The Dark Chorus

Dance
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The Dark Chorus 2016 Lucy Guerin Inc at Melbourne Festival production still 01 photographer credit Gregory Lorenzutti
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Photograph: Gregory Lorenzutti
The Dark Chorus 2016 Lucy Guerin Inc at Melbourne Festival production still 02 photographer credit Gregory Lorenzutti
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Photograph: Gregory Lorenzutti

Lucy Guerin’s latest dance drama offers a tragic take on the consequences of disobedience

The performance commences unannounced, as a mob of ominous cloaked figures enter in darkness then wander on the periphery of a well-lit circle at the centre of the performance space. As the ‘dark chorus’ of extras endlessly shuffles along its circular path, five featured performers – dancers Benjamin Hancock, Stephanie Lake, Jessie Oshodi, Tyrone Robinson and Lilian Steiner – emerge from the pack in flashes of movement and speech, gesturing abstractly and reciting a hushed text in unison. The atmosphere is arresting, compounded by Robin Fox’s droning score; it’s as if we’re privy to some kind of cult ritual. 

The choreography, in its most conventional sense, begins when two dancers strip down to pressed white dance costumes and take position centre stage, facing the audience. Here they perform a series of gestures and continue to experiment with these introductory movements. They’re joined by two more dancers and the scene evolves into a jerky quartet, all four absently rehearsing the steps of what appears to be a virtuosic, early 20th-century expressionist dance while humming a tune that may have been borrowed from the more ecstatic parts of Stravinsky’s Rite of Spring.

Upon leaving the space, the dancers assume the appearance and behaviour of the chorus and conceal their white undergarments beneath elaborate black costumes. Much of The Dark Chorus is structured in this way, a danced roulette where one or more of the performers enter the illuminated space for a brief choreographic interlude, before returning to the uniform community in the shadows.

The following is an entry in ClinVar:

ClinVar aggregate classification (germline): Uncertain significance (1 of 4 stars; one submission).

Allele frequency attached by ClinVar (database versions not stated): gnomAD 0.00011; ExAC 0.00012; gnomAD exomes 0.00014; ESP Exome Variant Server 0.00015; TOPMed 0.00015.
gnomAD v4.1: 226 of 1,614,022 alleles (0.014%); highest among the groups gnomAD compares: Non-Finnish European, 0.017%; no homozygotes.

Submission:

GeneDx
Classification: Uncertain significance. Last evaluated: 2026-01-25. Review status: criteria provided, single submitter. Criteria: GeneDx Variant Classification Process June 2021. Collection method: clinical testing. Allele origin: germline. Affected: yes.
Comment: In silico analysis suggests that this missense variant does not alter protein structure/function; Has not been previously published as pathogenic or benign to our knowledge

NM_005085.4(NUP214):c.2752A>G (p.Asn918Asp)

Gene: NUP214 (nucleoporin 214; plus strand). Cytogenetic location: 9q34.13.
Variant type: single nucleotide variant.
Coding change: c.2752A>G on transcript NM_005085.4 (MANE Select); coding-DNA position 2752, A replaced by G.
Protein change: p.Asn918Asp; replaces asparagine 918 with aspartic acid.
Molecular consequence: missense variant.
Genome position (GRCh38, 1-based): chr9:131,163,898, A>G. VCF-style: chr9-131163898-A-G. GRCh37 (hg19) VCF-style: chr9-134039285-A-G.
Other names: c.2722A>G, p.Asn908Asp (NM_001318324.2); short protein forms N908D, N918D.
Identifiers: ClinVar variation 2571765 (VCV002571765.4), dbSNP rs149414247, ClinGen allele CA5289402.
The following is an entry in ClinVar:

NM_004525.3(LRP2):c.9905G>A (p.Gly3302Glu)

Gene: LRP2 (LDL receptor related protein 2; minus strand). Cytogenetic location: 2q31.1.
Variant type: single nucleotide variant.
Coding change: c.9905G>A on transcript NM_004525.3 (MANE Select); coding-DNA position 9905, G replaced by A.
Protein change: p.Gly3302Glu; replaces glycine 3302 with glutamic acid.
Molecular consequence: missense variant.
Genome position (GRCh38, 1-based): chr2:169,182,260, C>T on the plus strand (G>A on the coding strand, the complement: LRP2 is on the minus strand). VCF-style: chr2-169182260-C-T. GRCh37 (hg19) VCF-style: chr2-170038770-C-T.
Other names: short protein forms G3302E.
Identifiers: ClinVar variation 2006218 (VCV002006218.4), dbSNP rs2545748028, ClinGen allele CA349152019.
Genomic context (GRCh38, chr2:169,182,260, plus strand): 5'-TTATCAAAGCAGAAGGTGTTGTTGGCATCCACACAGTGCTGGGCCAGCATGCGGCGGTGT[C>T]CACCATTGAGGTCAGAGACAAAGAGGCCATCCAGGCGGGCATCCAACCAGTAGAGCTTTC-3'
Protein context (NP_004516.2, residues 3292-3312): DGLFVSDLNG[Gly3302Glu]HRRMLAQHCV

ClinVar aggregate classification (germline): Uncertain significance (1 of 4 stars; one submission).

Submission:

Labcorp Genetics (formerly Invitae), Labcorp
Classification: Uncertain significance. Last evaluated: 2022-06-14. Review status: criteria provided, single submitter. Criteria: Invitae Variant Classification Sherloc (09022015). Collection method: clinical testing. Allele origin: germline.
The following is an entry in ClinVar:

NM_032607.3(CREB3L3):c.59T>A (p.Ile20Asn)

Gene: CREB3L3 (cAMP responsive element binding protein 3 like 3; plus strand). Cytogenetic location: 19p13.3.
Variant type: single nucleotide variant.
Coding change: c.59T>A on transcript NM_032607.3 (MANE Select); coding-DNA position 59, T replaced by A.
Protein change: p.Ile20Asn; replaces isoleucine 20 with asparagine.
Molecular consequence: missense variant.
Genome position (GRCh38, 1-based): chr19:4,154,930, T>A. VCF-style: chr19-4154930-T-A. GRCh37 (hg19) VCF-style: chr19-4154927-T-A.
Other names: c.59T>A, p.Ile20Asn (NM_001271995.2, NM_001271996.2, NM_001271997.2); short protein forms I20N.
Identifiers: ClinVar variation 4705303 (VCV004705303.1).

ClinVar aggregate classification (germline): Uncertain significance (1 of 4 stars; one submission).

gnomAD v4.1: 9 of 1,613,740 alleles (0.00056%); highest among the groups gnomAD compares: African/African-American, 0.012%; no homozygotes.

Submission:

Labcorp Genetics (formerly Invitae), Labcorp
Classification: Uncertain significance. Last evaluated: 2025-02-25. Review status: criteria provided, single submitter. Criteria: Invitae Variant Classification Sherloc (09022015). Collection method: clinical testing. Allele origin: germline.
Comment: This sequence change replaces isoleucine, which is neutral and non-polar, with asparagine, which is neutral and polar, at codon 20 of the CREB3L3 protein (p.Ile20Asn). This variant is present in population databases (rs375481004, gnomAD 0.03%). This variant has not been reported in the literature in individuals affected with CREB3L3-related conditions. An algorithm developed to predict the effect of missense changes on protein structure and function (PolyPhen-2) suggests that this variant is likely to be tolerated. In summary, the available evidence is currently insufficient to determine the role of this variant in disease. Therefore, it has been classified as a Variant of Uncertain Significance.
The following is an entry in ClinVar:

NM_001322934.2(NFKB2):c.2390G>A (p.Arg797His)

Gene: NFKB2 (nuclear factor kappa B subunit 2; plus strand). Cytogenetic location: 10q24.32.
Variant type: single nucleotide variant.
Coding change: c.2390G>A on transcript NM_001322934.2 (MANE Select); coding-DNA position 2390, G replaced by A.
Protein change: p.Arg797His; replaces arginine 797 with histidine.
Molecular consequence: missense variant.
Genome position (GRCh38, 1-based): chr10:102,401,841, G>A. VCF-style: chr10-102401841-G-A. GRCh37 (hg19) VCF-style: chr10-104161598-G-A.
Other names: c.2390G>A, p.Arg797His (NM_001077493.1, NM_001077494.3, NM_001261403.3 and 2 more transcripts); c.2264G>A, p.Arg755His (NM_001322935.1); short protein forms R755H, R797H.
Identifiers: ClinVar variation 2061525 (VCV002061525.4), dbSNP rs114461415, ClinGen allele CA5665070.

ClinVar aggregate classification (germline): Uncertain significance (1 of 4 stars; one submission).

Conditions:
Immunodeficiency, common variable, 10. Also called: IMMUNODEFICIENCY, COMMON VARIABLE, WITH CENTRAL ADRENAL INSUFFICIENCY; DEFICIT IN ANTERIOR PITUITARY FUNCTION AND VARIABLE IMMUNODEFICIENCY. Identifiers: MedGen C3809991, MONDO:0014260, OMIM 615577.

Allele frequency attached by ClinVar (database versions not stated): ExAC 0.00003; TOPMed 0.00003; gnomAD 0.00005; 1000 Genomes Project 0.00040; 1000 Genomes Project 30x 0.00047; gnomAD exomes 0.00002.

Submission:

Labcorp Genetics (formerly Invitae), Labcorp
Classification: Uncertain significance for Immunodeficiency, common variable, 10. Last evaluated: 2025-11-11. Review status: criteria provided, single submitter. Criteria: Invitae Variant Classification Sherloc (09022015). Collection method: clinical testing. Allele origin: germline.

Fundamental to the performance’s framework is, unsurprisingly, the chorus. As in classical Greek drama, the chorus participates passively (for example, by providing commentary) but also takes part in the action by giving (choreographic) directions in short spoken and sung sentences. The notion of chorus adopted by choreographer Lucy Guerin and dramaturge Adena Jacobs can also be understood in the literal, antique sense, from the Greek ‘chorós’, a term that predates classical theatre and refers to a dance space used for ceremonial performance. 

In its program notes, The Dark Chorus describes itself as “entirely now” and a consideration of  “contemporary questions around power”. With that in mind, you might reasonably expect  a portrayal of today’s dynamic and shifting social spheres, values and complex power relationships: current civil and transgender rights movements and intersectional politics seem relevant.

Guerin instead depicts a stark black and white world that creatively employs archaic dichotomies: public/private, dominant/subordinate, or individual/group. Although these binary pairings are at times turned on their head (for instance by making the intimate experience of individuals/dancers visible and the voice of the masses hidden and murky) it is done so at the expense of any grand attempt to dissolve rigid demarcations.

The Dark Chorus’s final phase diverges drastically from what has come before, utilising Benjamin Hancock’s svelte figure, long blonde hair and high kicks in a gender-bending dance pantomime. Hancock is distanced and elevated from his colleagues in this technical showcase, and for added comic effect he even dons a purple petticoat, a pale yellow turtleneck jumper and a red pointy hat. He is bossed around by the imposing group, and as any docile body would, he submits and performs – notably: gymnastic routines and sex acts with a cardboard box.

Hancock’s ‘character’ then opts to disobey commands, and his defiance provokes the dark chorus to enter the performance space, ultimately ‘consuming’ him with the sheer volume of their black garments. The work concludes as the cast exit at the back of the stage, revealing a naked and lifeless Hancock on the floor. 

This dramaturgical decision errs most notably from Greek theatre traditions, where violence occurs strictly offstage and the chorus describes the act. It’s a hard-hitting finale and offers a visceral element to the piece’s otherwise abstract appeal to critical thought; however, it would have been equally satisfying to see Hancock survive and subversion prevail.

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By: Luke Forbes

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